The new Specialized Turbo Vado takes e-bike integration to the next level. To show off its features and capabilities, they brought us out to Palo Alto, CA, for a couple days of riding. Day one gave us a tour all around the city, with stops for lunch, candy, and sightseeing at the opulence that is Stanford University. Basically simulating a day of riding to and from work or school, making a few stops, and otherwise goofing around on a bike. Also known as a good day…except for maybe that “work” part. Here’s how it all went, along with a video overview of the bike from one of the guys that helped design it, and a breakdown of the models offered…
Day One’s ride spanned ~4 hours of city riding. Lots of stop lights, slowing and going, and rolling hills that would love to challenge the battery of any e-bike. With a minimum 28 mile range if you’re gunning it constantly off every light, the top level Vado is up for most people’s commutes. Which means the base level model with its smaller capacity battery and lower volt motor will last even longer…albiet maxing you out at 20mph. The other three cap out at 28mph, with the top two getting larger motors and batteries.
Even with all this power, the system is very quiet. There’s minimal motor noise, probably thanks to it being fully enclosed. The controls are easy to use, though many of kept accidentally hitting the horn button when dismounting the bike. Speaking of which, the horn is awesome…check the video below.
The geometry of the bike mimics their other city bikes, and it’s dialed for riding around the city. It’s even mostly stable with hands off the bars, more so at cruising speed. This isn’t always the case with e-bikes since they’re much heavier, but the Vado feels balanced. Steering geo leans toward being nimble at low speeds, good for in-town riding and evasive urban maneuvers. It’s stable at high speed, too, something we tested by bombing down the surrounding hills, but high speed cornering, particularly railing a 90º street corner at speed, took a little more effort and focus. To me, it felt like it had a little understeer in those cases, but that’s probably not the typical usage either. For this particular type of bike, I’ll stick with “dialed” to describe the handling.
Out on the open road, the Vado makes you feel like a super hero. We have an e-bike at the office that sees a lot of city use, and it’s awesome, but it caps out at 20mph of assist. We rode the Vado 6.0, and it’s crazy how much better it is cruising at 28mph. We were more likely to keep up with traffic in town, and getting from point A to B on bike paths or back roads was so fast. Worth the upgrade if you can justify it. And I know you can justify it…to yourself anyway. Best of luck to you.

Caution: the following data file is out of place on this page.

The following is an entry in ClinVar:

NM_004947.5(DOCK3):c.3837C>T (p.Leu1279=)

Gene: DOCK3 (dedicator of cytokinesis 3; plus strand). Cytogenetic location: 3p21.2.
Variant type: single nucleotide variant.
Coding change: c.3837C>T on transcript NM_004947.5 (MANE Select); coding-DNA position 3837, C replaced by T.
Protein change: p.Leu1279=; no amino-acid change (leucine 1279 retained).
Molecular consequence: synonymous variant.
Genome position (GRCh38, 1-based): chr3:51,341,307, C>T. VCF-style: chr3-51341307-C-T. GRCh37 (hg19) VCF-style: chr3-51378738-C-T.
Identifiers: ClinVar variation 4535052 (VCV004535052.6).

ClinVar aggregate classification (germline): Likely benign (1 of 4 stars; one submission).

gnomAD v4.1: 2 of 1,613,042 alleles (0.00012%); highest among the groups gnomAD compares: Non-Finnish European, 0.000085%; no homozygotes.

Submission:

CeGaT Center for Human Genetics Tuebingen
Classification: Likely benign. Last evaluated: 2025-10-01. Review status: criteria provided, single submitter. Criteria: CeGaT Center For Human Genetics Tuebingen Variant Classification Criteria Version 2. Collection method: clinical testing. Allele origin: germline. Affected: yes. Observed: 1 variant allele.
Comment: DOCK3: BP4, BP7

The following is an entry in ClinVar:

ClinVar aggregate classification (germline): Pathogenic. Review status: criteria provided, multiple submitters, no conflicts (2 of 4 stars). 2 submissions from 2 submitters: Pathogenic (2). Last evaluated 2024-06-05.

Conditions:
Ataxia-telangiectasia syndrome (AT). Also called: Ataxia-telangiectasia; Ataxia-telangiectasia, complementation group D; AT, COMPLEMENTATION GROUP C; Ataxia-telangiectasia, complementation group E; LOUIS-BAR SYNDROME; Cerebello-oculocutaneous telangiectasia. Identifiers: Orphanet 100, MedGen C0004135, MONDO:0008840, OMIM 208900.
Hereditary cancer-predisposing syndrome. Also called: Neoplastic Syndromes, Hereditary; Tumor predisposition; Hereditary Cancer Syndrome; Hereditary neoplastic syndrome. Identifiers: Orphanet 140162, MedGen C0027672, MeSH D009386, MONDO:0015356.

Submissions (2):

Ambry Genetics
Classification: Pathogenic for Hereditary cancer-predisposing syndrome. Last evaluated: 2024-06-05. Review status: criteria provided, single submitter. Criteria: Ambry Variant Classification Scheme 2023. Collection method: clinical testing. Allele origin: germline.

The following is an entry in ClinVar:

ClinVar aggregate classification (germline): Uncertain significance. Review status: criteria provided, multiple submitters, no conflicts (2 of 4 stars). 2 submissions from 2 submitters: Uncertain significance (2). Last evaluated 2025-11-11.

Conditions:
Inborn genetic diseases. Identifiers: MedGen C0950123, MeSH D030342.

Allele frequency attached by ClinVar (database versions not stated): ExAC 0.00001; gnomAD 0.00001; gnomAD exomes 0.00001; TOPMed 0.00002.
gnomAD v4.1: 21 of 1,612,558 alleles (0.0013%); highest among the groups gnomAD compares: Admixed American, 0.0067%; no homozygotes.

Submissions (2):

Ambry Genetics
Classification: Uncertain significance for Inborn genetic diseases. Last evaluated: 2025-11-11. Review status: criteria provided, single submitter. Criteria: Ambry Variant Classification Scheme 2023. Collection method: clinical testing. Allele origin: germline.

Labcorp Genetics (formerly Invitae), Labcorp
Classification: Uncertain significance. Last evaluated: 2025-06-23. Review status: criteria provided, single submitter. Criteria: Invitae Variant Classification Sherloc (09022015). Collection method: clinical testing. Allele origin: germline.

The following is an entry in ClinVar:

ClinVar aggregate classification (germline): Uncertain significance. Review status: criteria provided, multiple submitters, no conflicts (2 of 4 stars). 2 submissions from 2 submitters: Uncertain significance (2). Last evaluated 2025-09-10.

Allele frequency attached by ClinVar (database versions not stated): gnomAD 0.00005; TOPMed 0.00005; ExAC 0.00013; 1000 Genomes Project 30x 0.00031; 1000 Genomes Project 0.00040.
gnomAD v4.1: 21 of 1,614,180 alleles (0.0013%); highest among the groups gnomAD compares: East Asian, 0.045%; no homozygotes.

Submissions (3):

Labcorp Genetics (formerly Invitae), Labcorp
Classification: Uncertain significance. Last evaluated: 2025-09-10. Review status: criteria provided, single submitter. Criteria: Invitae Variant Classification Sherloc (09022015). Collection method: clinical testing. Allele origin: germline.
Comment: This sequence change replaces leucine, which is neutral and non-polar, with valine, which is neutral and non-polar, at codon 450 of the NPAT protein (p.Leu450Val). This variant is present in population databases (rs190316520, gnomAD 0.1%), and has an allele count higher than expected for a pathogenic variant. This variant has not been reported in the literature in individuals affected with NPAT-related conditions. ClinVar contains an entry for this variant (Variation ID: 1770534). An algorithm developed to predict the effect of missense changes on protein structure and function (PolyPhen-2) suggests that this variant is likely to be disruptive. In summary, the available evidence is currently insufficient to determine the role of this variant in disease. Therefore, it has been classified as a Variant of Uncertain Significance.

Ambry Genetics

Compared to other e-bikes I’ve ridden, a couple of differences stood out. The integration of components and included features are the obvious ones…the Vado simply looks bad ass. Functionally, though, it seems to have less abrupt starting and ending support. You can adjust the acceleration via their app, but ours had the factory setting that gradually increased assist from nothing to the desired support over two seconds. Compared to bikes that kick in 100% support as soon as they sense pedal movement, this was refreshing. I think I’d adjust it to be a little quicker in the city so I can get out in front of cars quicker, but it’s less jarring. The downside is it’s also less stupid-s*&t-eating-grin inducing, so if you wanna impress your friends, crank it up to 11.
At the top end, the assist seemed to taper off slightly before hitting its max support. So, around 26mph, it seemed like my effort would gradually take on a more important role. Contrast this with others’ support that falls off a cliff at the limit, and it makes for smoother transitions into higher speeds. I also noticed less system friction when pedaling with no support or above the max support speed, which is a good thing. Other than the added weight, it rides just like a bike.
Do I want one? Hell yeah. And to the naysayers, you’re entitled to your opinion, but at least go ride one first. Anyone that commutes by bike is selling themselves short by not even trying it. Just be forewarned, you will then want one, and you will try very hard to justify the 5.0 or 6.0’s bigger motor. Especially if your route has climbs. We bombed UP Alpine Road, ending on 15% or steeper grades, and they were effortless. And then we flew down the backside, topping 40mph (my watch captured 52.31mph, but pretty sure I maxed somewhere around 44mph).
For our launch coverage full technical coverage and all the finer details, read this article.
2017 TURBO VADO MODEL LINE
Starting at the top, the Vado 6.0 gets all the bells and whistles and retails for $4,800 USD, and the 5.0 isn’t far behind. Shared features for both models include:
- TFT touchscreen cycling computer/head unit
- 600 lumen (350 Lux) headlight
- Rear rack with integrated tail/brake light
- 350W motor
- 604 Wh battery
- 4h 20m charging time
- 28mph top assisted speed
- Elektra 2.0 tires
Other than colors, the only difference between the 5.0 and 6.0 is that this 5.0 comes with a rigid alloy fork, and the 6.0 gets a SR Suntour NCX suspension fork with 50mm travel. Retail for the Vado 5.0 is $4,600 USD.
The Vado 3.0 steps down to the standard LCD computer, a 300 lumen headlight, and gets the smaller 250W motor and 460 Wh battery with a 3h 20m charge time. Despite the lower power system, it still maxes out at 28mph of assist. Retail is $3,200…with no horn or brake lights.
The Vado 2.0, which also comes in a step-through frame (not shown), loses the rear rack and gets capped at 20mph. It still has an integrated tail light, but it’s built into the saddle. Both the 2.0 and 3.0 use 700×47 Trigger tires. Retail is $2,700.
Availability for the 2.0 and 6.0 is June 1. The other two are 60-90 days out, which is why you won’t find them online yet.